40. Seen Michelangelo’s David (And another…Sigh! So, so many places to see one day.)

41. Sung karaoke (I wrote a post about that here.)

42. Seen Old Faithful geyser erupt (Not as high on my “one day” list as the others, but I wouldn’t turn down the possibility if it presented itself. I’d rather see the wildlife in the park.)

43. Bought a stranger a meal at a restaurant (I bet there aren’t many people out there bolding this one.)

44. Visited Africa (But I am dying to go on a safari.)

45. Walked on a beach by moonlight (Again, one for those ETs? Or maybe it’s one for someone from Kansas or something who never travels.)

46. Been transported in an ambulance (When I was a kid, I always wanted to ride in one. When I actually did so, after breaking my wrist at an ice skating rink, I realized it would only be fun if you could sit up front and not be in so much pain.)

47. Had my portrait painted (Not something I’m real keen to do, given that I’m not real fond of most photos taken of me.)

48. Gone deep sea fishing (I don’t fish.)

49. Seen the Sistine Chapel in person (Bob has. Does doing so vicariously count?)

50. Been to the top of the Eiffel Tower in Paris (Man, I’m being asked an awful lot of questions about that trip to France when I had to wear those awful shoes. We’ve got pictures of my siblings and me standing around the Eiffel Tower. I’m sure my parents must have taken us to the top, but again, I don’t remember…)

51. Gone scuba diving or snorkeling (Just a note to those who come up with these odd memes and may not be aware: you can snorkel without scuba diving, but if you’ve ever scuba dived, you’ve snorkeled.)

52. Kissed in the rain (I prefer the snow, which was Bob’s and my first kiss, at the beach in the snow, nonetheless. After walking on the beach by moonlight, come to think of it.)

53. Played in the mud (I miss doing that.)

54. Gone to a drive-in theater (That would be pretty hard to do these days.)

55. Been in a movie (I’m assuming home movies don’t count?)

56. Visited the Great Wall of China (Another one I could claim to have done vicariously through Bob, I suppose.)

57. Started a business (But I dream about doing so all the time.)

58. Taken a martial arts class (See bungee jumping.)

59. Visited Russia (Am dying to, though. This “one day” had better come soon!)

60. Served at a soup kitchen (Pretty hard to be a minister’s wife and not do that at some point.)

61. Sold Girl Scout Cookies (Only once. I hated Girl Scouts – what was it with all those stupid things we had to do to earn badges? I never wanted to do any of them, just wanted to go camping -- and dropped out after I got to go camping.)

62. Gone whale watching (And been fortunate enough to see lots of whales 2 of the 3 times. The second time, all I saw were dolphins.)

63. Got flowers for no reason (Much better, always, than getting them for special occasions.)

64. Donated blood, platelets or plasma (I used to donate blood all the time, but the last time I did so, I was made so uncomfortable by all the billions of questions asked, that I haven’t been back. Why can’t they just test the blood for diseases and get on with it?)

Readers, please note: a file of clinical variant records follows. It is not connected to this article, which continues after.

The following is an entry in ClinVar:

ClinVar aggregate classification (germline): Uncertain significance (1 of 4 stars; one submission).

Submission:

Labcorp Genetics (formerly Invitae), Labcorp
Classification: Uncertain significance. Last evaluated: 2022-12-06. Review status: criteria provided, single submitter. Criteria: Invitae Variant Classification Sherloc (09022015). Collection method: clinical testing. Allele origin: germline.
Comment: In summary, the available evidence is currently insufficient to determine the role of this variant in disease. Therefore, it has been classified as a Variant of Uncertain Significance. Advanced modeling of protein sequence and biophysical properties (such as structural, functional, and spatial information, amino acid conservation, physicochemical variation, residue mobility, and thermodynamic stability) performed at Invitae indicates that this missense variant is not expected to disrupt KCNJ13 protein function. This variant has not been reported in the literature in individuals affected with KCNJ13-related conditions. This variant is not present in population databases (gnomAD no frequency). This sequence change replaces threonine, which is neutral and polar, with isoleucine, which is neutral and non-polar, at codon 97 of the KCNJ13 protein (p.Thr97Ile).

65. Gone sky diving (Ongoing discussion in our house. Will Bob ever manage to get me to go?)

66. Visited a Nazi Concentration Camp (Now there’s one that is NOT on the “one day” list.)

67. Bounced a check (It was Bob’s fault, of course. Although, they don’t really bounce these days, do they? We have overdraft protection on our accounts.)

68. Flown in a helicopter (Now that’s something about a trip taken in the days when my mother made me wear uncomfortable shoes that I remember. We flew from one New York airport to the other via helicopter when we went to England when I was eight.)

69. Saved a favorite childhood toy (I’m assuming stuffed animals count?)

70. Visited the Lincoln Memorial (What an odd choice for Washington, D.C.)

71. Eaten Caviar (Yum!)

72. Pieced a quilt (This one is truly laughable. Not that singing a solo wasn’t…)

73. Stood in Times Square (But not on New Year’s Eve, which would have been the better question. Oh, and how else does one get half price tickets to Broadway shows if not by standing in Times Square?)

74. Toured the Everglades (Not very high on the “one day” list.)

75. Been fired from a job (No, but I’m always in fear of it happening.)

76. Seen the Changing of the Guards in London (And I was wearing comfortable shoes that day, because I actually remember it. I was very impressed.)

77. Broken a bone (The aforementioned wrist. That was a horrible ordeal that led to surgery and everything.)

78. Been on a speeding motorcycle (I assume the driver was speeding, because he was the sort to do so.)

79. Seen the Grand Canyon in person (Can you believe I’ve been all over this country but have never seen it? I don’t count seeing it from an airplane, flying across the country, as really seeing it.)

80. Published a book (Many, many as an editor. None as an author, although some of those I’ve edited had so much written by me, I could claim to be an author.)

81. Visited the Vatican (Interested in doing so, but not as interested as most of the other faraway places of interest on this list.)

82. Bought a brand new car (This meme is obviously for the college set or non-Americans or something.)

83. Walked in Jerusalem (Way up there on the “one day” list, and another one I’ve done vicariously through Bob.)

84. Had my picture in the newspaper (If little hometown and college papers count.)

85. Read the entire Bible (One of these days, I’ll get around to re-reading it, because it’s so, so fascinating.)

86. Visited the White House (Long story, but I actually once got a private tour and saw the Oval Office and the press room and everything.)

87. Killed and prepared an animal for eating (Uhhh…no.)

88. Had chickenpox (We think. I’m a third child, so no one’s really sure, but when an ex-boyfriend of mine got them, I didn’t come down with them, so I’m pretty sure I must have had them as a kid.)